Survive Seasonal Allergies

Spring into action and get allergy relief

Spring has sprung, and you have to be proactive in order to keep your seasonal allergy symptoms to a minimum. Depending on where you live, you may already be seeing flowers on trees. That means that pollen counts are up. You need to take proactive measures to deal with pollen, especially if you have moderate to severe seasonal allergies.

With allergies, once your symptoms have actually started, you will spend the rest of the allergy season just catching up. The best thing you can do if you really want to control your allergies is anticipate allergy season, and take action before you show symptoms. For many allergy sufferers, that will mean a visit to the allergist before the snow melts, to get the right treatment started long before the first spring flower is in bloom.

This is particularly important if you want to do any kind of immunotherapy, more commonly called "allergy shots." *Allergy shots[/allergy-news/shot-in-the-arm.aspx]help to reduce allergy symptoms by injecting the allergen into the body. As your body builds up a tolerance to the allergen, the symptoms may be reduced. For protection this allergy season, start these shots at least six to eight weeks in advance. You can also start antihistamines before you are going to be exposed to allergens, and that doesn't just mean every morning - it also means starting them before the season hits, so that your system has antihistamine in it before you encounter that first pollen molecule.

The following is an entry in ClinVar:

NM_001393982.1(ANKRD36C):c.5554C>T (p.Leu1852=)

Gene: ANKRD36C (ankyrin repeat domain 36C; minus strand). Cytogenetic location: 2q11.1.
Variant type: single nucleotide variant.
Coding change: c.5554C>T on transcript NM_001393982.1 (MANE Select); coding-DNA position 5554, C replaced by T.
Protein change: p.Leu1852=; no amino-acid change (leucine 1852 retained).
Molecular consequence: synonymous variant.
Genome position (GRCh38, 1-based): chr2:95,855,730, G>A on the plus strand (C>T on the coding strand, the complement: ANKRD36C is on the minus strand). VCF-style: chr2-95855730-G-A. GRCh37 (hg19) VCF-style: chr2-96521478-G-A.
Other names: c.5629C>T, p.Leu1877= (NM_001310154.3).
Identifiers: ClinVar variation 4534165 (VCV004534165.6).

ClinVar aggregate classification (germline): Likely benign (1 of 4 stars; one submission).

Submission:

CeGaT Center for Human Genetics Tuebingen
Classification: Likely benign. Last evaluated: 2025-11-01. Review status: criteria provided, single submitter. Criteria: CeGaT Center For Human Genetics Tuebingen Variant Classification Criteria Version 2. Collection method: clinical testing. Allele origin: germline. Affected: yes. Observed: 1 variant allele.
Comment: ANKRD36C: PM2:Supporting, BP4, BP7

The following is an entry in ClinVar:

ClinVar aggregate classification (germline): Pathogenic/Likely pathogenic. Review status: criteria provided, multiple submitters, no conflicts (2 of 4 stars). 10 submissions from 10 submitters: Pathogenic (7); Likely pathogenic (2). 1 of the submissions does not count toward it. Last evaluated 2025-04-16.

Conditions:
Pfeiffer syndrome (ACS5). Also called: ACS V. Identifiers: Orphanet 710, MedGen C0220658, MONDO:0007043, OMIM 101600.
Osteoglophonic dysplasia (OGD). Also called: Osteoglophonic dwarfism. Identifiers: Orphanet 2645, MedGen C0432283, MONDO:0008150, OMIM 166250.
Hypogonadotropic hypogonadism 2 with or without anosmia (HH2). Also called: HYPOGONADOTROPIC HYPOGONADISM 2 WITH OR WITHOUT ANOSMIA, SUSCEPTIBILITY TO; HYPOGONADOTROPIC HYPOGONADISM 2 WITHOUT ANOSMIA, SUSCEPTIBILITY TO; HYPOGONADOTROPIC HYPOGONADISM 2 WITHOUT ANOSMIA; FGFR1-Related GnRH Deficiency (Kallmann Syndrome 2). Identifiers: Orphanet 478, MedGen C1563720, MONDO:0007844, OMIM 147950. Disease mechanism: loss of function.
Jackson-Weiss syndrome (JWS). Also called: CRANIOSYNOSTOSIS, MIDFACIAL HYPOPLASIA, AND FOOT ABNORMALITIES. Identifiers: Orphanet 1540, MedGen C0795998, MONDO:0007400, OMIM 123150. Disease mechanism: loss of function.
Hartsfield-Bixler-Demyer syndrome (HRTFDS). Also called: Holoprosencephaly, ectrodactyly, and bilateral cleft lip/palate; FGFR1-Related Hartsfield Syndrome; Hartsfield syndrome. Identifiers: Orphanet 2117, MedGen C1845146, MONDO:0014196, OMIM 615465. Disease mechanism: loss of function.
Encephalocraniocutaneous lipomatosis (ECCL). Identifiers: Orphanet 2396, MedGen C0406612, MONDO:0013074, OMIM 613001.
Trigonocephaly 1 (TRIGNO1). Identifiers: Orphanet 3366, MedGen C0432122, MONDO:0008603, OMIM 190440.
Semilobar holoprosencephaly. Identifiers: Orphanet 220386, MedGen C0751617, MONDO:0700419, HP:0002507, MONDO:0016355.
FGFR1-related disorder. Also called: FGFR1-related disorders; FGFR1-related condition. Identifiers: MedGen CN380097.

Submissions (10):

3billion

If you are dealing with seasonal allergies, you need to think about avoiding pollen the best that you can for allergy relief, while also avoiding any other allergens. Often, spending more time indoors with the windows closed and air conditioning on can be an effective strategy for those with pollen allergies. However, you have to be aware of any indoor allergens, such as dust mites or pet dander. You also have to keep in mind that the problem with pollen can be brought indoors, if you hang your clothes outdoors to dry. If you have pollen allergies, drying your clothes indoors is a must.

April 29, 2007

Source: GreenBayPressGazette.com

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